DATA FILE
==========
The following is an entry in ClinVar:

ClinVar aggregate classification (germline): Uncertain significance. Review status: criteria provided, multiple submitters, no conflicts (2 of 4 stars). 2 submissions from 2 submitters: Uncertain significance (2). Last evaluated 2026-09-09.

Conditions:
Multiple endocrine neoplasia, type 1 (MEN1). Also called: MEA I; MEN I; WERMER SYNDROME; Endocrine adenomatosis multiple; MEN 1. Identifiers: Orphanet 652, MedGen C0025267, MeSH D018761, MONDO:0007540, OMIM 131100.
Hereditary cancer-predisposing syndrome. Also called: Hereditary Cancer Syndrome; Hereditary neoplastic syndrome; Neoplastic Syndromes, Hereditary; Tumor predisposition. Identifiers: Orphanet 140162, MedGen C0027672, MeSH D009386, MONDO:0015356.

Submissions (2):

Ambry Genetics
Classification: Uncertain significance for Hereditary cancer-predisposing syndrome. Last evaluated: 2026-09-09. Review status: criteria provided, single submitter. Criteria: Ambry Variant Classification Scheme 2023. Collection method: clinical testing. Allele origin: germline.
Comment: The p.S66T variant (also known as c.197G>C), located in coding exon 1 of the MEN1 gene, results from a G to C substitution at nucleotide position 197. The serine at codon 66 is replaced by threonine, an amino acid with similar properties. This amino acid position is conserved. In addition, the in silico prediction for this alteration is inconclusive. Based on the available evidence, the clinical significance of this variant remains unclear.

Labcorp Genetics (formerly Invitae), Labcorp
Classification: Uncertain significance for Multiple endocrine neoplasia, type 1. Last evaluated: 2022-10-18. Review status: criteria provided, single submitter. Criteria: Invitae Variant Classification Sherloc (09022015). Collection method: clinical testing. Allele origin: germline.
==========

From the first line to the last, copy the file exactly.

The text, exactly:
The following is an entry in ClinVar:

ClinVar aggregate classification (germline): Uncertain significance. Review status: criteria provided, multiple submitters, no conflicts (2 of 4 stars). 2 submissions from 2 submitters: Uncertain significance (2). Last evaluated 2026-09-09.

Conditions:
Multiple endocrine neoplasia, type 1 (MEN1). Also called: MEA I; MEN I; WERMER SYNDROME; Endocrine adenomatosis multiple; MEN 1. Identifiers: Orphanet 652, MedGen C0025267, MeSH D018761, MONDO:0007540, OMIM 131100.
Hereditary cancer-predisposing syndrome. Also called: Hereditary Cancer Syndrome; Hereditary neoplastic syndrome; Neoplastic Syndromes, Hereditary; Tumor predisposition. Identifiers: Orphanet 140162, MedGen C0027672, MeSH D009386, MONDO:0015356.

Submissions (2):

Ambry Genetics
Classification: Uncertain significance for Hereditary cancer-predisposing syndrome. Last evaluated: 2026-09-09. Review status: criteria provided, single submitter. Criteria: Ambry Variant Classification Scheme 2023. Collection method: clinical testing. Allele origin: germline.
Comment: The p.S66T variant (also known as c.197G>C), located in coding exon 1 of the MEN1 gene, results from a G to C substitution at nucleotide position 197. The serine at codon 66 is replaced by threonine, an amino acid with similar properties. This amino acid position is conserved. In addition, the in silico prediction for this alteration is inconclusive. Based on the available evidence, the clinical significance of this variant remains unclear.

Labcorp Genetics (formerly Invitae), Labcorp
Classification: Uncertain significance for Multiple endocrine neoplasia, type 1. Last evaluated: 2022-10-18. Review status: criteria provided, single submitter. Criteria: Invitae Variant Classification Sherloc (09022015). Collection method: clinical testing. Allele origin: germline.